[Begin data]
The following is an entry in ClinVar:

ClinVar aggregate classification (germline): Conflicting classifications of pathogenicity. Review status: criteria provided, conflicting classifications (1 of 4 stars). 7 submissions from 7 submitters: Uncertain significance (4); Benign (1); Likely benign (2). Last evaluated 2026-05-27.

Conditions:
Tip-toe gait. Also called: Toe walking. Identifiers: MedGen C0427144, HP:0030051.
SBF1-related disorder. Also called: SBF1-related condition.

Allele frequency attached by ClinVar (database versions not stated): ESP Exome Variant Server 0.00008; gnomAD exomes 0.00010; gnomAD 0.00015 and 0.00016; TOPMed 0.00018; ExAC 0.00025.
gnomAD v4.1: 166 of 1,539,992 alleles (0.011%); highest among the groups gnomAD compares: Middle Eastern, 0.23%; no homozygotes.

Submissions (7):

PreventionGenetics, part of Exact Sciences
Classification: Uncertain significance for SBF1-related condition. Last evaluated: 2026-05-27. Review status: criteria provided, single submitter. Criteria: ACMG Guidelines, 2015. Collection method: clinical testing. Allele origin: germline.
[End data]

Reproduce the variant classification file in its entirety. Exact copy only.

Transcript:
The following is an entry in ClinVar:

ClinVar aggregate classification (germline): Conflicting classifications of pathogenicity. Review status: criteria provided, conflicting classifications (1 of 4 stars). 7 submissions from 7 submitters: Uncertain significance (4); Benign (1); Likely benign (2). Last evaluated 2026-05-27.

Conditions:
Tip-toe gait. Also called: Toe walking. Identifiers: MedGen C0427144, HP:0030051.
SBF1-related disorder. Also called: SBF1-related condition.

Allele frequency attached by ClinVar (database versions not stated): ESP Exome Variant Server 0.00008; gnomAD exomes 0.00010; gnomAD 0.00015 and 0.00016; TOPMed 0.00018; ExAC 0.00025.
gnomAD v4.1: 166 of 1,539,992 alleles (0.011%); highest among the groups gnomAD compares: Middle Eastern, 0.23%; no homozygotes.

Submissions (7):

PreventionGenetics, part of Exact Sciences
Classification: Uncertain significance for SBF1-related condition. Last evaluated: 2026-05-27. Review status: criteria provided, single submitter. Criteria: ACMG Guidelines, 2015. Collection method: clinical testing. Allele origin: germline.